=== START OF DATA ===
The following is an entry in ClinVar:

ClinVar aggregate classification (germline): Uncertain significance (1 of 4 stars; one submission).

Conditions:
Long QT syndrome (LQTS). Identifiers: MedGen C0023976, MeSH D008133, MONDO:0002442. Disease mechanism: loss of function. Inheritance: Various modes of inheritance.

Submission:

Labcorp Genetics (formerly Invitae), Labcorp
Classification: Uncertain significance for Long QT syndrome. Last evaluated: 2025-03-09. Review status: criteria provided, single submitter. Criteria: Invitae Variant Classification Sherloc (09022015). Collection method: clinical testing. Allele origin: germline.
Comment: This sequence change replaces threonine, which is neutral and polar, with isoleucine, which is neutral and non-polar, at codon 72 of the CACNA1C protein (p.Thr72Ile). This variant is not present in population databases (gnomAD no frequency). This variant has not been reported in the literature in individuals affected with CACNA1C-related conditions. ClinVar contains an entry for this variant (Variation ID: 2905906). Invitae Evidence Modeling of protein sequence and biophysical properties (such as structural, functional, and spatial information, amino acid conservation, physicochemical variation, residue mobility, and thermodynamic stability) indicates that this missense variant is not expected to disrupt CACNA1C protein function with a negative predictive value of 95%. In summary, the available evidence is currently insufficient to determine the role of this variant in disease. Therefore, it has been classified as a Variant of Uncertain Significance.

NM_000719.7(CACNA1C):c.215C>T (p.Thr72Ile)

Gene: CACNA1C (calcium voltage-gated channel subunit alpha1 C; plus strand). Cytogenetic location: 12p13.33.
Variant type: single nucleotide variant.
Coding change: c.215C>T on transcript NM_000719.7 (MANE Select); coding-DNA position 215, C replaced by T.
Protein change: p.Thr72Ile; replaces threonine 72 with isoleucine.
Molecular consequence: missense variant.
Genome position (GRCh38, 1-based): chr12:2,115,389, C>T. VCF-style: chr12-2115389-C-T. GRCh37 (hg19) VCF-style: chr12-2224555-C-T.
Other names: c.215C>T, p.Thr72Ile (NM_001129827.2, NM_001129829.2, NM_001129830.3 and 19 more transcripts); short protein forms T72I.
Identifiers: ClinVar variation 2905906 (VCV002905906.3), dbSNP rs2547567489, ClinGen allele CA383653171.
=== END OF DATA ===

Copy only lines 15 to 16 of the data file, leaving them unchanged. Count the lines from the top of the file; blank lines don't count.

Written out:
Genome position (GRCh38, 1-based): chr12:2,115,389, C>T. VCF-style: chr12-2115389-C-T. GRCh37 (hg19) VCF-style: chr12-2224555-C-T.
Other names: c.215C>T, p.Thr72Ile (NM_001129827.2, NM_001129829.2, NM_001129830.3 and 19 more transcripts); short protein forms T72I.